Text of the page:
Saturday 16 February 2013

The Hindu and Muslim rocks

Thousands of years ago, when Hanuman was returning back home-flying in the air- from Sri Lanka, he saw a huge boulder which was slowly rolling down from its perch on a hill.
He saw the havoc that the boulder would pose to the people of the village below the hill if it rolled down. He then pushed back the huge boulder with his thumb and ensured that it would remain firmly rooted to the ground.
To prove this legend, there is still a thumb mark that you can see on the face of the boulder. The thumb impression is frozen on the rock and it is popularly called the “Hand of God”.
The rock stands as it is today, precariously perched at the edge of the hill. It would look as if it is going to fall any time but it has remained as it was put back by the money God. In case it falls today, it still has the potential to destroy at least half of the town below the hill.
Locals believe that the rock would stay as it is as long as civilization exists. There are so sure of the hand of Hanuman that nobody talks of the boulder or even fears that it would roll down.
This rock has got its own name, one of the few to do so. It is the Hindu rock. By the way, there is a Muslim rock too.
The Muslim rock too has romantic tale to narrate.
A little over two and half centuries ago, a Muslim soldier, who was the son of a Palegar of Budhikote, climbed the rock here and offered prayers. He was born in Budhikote and he knew the area around very well. A devout Muslim, he clambered on to the rock and offered prayers facing Mecca.
There are impressions or marks visible on the rock even today which testify to this act. The name of the man who prostrated on the rock and prayed regularly every day for several years: Hyder Ali, the father of Tipu and among the first Mysoreans, to take on the British.   This  perhaps could be the only hill which has rocks named after two religions and each with its own fascinating history.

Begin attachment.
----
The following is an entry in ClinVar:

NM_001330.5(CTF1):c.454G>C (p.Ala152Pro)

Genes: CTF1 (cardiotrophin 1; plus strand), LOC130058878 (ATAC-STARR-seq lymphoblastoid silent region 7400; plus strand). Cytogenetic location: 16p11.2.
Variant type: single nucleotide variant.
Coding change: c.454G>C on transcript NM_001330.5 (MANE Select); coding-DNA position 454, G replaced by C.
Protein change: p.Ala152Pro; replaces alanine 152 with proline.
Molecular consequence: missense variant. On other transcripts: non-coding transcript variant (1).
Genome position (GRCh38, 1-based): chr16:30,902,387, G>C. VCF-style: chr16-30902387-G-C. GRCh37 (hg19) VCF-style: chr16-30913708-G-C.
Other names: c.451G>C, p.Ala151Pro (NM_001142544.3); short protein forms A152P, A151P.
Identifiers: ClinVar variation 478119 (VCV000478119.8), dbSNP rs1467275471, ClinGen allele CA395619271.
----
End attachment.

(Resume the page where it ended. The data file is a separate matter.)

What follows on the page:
This is the hill of Mulabagal in Kolar district. The hill rises over the ancient temple town and looks like a guardian of the area.
For the uninitiated, Mulabagal is on the way from Bangalore to Tirupathi. As people crammed in all types of vehicles whiz by, only a few care to stop at the once bustling Eastern capital of the Vijayanagar. Even among them, only a handful make it to the hills, which for the most part of the year lies deserted and desolate.
Even trekkers, climbers and Nature give this hill a miss. They  prefer several other hills around Mulabagal which are more tall or more difficult to climb than this hill.
The hill presets an interesting study in geology. It mainly  comprises a series of rocks of various shapes and sizes and of course the most prominent among them is the Hindu and the Muslim rocks.
The hill is not only a place of trekking climbing but it has its link with history too. Epigraphs and history suggests that on October 4, 1768, the Battle of Mulwagul, which was part of the First Anglo-Mysore War was fought on this very ground.